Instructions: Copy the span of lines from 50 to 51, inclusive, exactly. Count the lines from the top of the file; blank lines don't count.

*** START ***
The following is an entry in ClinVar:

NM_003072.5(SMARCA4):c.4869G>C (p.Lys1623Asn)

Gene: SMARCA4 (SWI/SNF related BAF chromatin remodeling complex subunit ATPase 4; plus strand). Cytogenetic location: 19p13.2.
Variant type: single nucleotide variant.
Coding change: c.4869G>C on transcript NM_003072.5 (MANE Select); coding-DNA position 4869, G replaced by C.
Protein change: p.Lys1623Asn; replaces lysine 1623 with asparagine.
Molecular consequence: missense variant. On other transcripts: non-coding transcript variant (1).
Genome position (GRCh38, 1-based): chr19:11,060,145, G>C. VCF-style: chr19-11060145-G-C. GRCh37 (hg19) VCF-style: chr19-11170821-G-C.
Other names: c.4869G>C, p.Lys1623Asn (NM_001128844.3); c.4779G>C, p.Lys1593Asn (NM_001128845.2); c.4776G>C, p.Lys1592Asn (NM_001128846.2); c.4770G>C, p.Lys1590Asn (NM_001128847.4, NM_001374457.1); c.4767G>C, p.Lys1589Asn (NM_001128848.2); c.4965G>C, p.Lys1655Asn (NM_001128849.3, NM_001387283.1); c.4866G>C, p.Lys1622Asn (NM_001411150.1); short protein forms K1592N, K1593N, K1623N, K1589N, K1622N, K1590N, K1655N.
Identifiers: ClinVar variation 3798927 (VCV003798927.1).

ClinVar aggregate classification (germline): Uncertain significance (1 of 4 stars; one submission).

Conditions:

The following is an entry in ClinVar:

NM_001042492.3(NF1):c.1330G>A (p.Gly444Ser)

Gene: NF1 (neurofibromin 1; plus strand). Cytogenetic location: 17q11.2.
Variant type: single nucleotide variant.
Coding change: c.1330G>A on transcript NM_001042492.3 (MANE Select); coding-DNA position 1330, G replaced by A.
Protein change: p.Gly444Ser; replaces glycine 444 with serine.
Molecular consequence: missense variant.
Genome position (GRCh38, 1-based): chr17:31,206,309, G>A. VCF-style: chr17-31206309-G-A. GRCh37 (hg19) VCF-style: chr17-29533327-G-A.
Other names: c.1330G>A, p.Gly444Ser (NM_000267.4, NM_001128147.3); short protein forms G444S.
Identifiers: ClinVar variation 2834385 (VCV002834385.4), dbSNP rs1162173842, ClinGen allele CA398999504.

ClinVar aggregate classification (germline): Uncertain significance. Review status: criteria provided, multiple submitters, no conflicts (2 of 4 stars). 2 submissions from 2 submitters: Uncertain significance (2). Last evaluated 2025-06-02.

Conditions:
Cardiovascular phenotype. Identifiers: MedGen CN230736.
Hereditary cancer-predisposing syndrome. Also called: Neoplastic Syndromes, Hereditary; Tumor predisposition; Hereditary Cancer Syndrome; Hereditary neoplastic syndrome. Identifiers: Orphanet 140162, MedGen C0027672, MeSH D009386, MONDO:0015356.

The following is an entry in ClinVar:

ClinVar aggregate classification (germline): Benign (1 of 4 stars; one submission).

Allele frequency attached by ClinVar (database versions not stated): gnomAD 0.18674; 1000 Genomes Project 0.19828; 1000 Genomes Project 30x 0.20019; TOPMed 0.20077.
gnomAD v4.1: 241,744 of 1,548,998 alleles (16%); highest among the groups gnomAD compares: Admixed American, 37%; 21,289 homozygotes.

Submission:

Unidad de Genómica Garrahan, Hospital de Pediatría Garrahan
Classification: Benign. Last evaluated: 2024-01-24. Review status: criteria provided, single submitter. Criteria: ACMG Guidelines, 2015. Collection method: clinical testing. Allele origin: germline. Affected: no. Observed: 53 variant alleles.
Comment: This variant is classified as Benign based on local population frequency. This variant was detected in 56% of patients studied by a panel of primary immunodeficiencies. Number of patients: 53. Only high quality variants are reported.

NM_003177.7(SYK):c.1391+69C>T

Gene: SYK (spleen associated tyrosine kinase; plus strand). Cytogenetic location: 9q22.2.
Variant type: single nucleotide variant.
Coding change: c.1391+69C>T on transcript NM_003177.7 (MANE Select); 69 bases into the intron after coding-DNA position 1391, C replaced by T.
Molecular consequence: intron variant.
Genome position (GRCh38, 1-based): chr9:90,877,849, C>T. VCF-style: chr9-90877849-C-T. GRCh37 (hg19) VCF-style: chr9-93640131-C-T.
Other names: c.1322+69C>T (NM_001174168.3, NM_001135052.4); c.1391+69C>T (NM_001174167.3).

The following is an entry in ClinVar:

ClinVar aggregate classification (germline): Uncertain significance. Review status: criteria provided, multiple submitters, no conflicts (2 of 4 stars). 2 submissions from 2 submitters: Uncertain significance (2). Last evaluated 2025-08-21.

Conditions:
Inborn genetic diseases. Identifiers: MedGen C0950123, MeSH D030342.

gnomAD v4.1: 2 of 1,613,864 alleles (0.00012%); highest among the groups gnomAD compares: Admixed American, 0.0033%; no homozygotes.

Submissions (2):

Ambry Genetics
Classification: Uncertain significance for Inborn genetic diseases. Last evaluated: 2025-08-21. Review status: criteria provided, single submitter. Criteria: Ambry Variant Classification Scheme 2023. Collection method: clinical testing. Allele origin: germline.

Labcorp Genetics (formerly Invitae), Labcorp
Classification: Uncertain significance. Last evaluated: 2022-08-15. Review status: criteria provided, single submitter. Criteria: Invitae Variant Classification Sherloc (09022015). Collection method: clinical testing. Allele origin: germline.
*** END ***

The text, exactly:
Labcorp Genetics (formerly Invitae), Labcorp
Classification: Uncertain significance. Last evaluated: 2022-08-15. Review status: criteria provided, single submitter. Criteria: Invitae Variant Classification Sherloc (09022015). Collection method: clinical testing. Allele origin: germline.